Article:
U.S. Navy Resupply Depot in Singapore Helps Keep 7th Fleet Ready to Fight

The 7th Fleet is the U.S. Navy’s largest forward-deployed fleet, with hundreds of ships, submarines and aircraft in the theater on any given day. That steady presence would not be possible without the responsive, resilient sustainment provided by the replenishment team at Commander, Logistics Group Western Pacific (COMLOG WESTPAC) / Task Force 73 (CTF 73) and the Military Sealift Command’s Combat Logistics Force.

COMLOG WESTPAC/CTF 73, located in Singapore, plans and executes the resupply of food, ordnance, fuel and repair parts for the U.S. Navy’s surface ships in 7th Fleet. Their mission requires operating ships across the 52 million square miles of ocean that make-up the Fleet’s area of responsibility.

The fleet replenishment team is the focal point for the U.S. Navy’s combatant ships – the “customers” – the supply ships, and the rest of the logistics chain to arrange replenishments-at-sea events (RAS). The Fleet Replenishment Officer, Lt. Cmdr. Cory Eggers, often works against time, weather and competing demands to ensure ships and Sailors remain ready and on station.

The modern approach to underway replenishments (UNREPs) dates back more than 100 years, when the U.S. Navy began rigging hoses between ships to transfer liquid fuels. As a young lieutenant, Chester Nimitz, who would later become a fleet admiral, was a pioneer in the Navy’s use of the concept.

As the Navy fully grasped the potential of UNREPs it grew to encompass the replenishment of not only fuel but ordnance, food, parts and personnel.

Capt. Chuck Dwy, the assistant chief of staff for logistics, said the ability to safely conduct UNREPs means that ships can remain on station longer increasing the fleet commander’s operational reach.

“Around the Navy, ships are breaking records for remaining at sea,” said Eggers. “I see that as a great reflection of the outstanding support from our civilian mariners and Combat Logistics Force ships.”

Dwy said reliable and responsive sustainment in the form of replenishments-at-sea enable the U.S. Navy to be a global presence.

“Every U.S. Navy Sailor out there knows they can rely on our logistics team,” said Dwy. “No matter how rough is the sailing or in spite of a global pandemic, we will get you what you need – the food, the fuel, the ordnance, the parts – to stay in the fight.”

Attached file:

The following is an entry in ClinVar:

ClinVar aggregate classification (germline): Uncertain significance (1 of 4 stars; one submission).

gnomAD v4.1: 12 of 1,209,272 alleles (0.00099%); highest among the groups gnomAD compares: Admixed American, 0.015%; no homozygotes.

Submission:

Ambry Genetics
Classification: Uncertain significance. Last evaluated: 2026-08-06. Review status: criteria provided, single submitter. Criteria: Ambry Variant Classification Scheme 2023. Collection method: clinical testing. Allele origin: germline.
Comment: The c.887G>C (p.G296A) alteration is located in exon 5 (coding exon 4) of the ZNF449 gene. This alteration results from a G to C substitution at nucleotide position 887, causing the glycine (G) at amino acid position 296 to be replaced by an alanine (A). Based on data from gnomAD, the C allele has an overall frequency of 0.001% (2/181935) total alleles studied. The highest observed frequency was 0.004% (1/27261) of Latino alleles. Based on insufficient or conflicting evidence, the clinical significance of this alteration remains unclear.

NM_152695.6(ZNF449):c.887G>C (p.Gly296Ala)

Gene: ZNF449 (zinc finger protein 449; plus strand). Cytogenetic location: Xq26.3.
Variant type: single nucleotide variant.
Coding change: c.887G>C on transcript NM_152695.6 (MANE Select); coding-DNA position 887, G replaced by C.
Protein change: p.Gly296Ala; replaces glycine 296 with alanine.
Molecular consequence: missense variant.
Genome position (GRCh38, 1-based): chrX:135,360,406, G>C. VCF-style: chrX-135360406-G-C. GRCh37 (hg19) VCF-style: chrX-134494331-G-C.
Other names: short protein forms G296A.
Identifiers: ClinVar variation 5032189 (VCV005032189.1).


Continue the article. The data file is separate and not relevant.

Responsive sustainment is a defining characteristic of CTF 73 and particularly the replenishment schedulers.

“Our goal is to plan out 60-90 days, so we can schedule maintenance, move assets into place and coordinate with foreign governments,” said Eggers. “But weather gets a vote, parts break, and tasking changes, so we are always ready to move on to plan B, C, D and so on.”

As professional problem solvers, the fleet replenishment team understands priorities and will respond to meet changing schedules and to support ship and Sailor needs.

Rear Adm. Joey Tynch, commander of Logistics Group Western Pacific, said whether it’s a crucial repair part or a letter from home, every link in the chain is critical when Shipmates are counting on you.

“A great example of responsive logistics is our Christmas Eve mail delivery,” said Rear Adm. Joey Tynch. “One of our aircraft carriers hadn’t been able to receive their mail for a few weeks and based on the schedule, wouldn’t get a delivery before the holiday. Using everything at their disposal, our schedulers were able to brighten the day for a few thousand Sailors.”

Lt. William Contarino, fuels officer, works with Eggers on the replenishment schedules. The fuels officer is responsible for tracking fuel statuses of all U.S. Navy ships in the 7th Fleet and ensuring adequate inventories and fueling.

Contarino said that fuel’s varying global standards and the Navy’s stringent requirements make that class of supply one of the most challenging.

MSC Far East is responsible for the execution of strategic sealift missions throughout the Indo-Pacific region. It serves as a direct link to MSC ships, providing maintenance oversight, logistics coordination and other needed services.

MSC operates approximately 125 non-combatant, civilian-crewed ships that replenish U.S. Navy ships, conduct specialized missions, strategically preposition combat cargo at sea around the world and move military cargo and supplies used by deployed U.S. forces and coalition partners.

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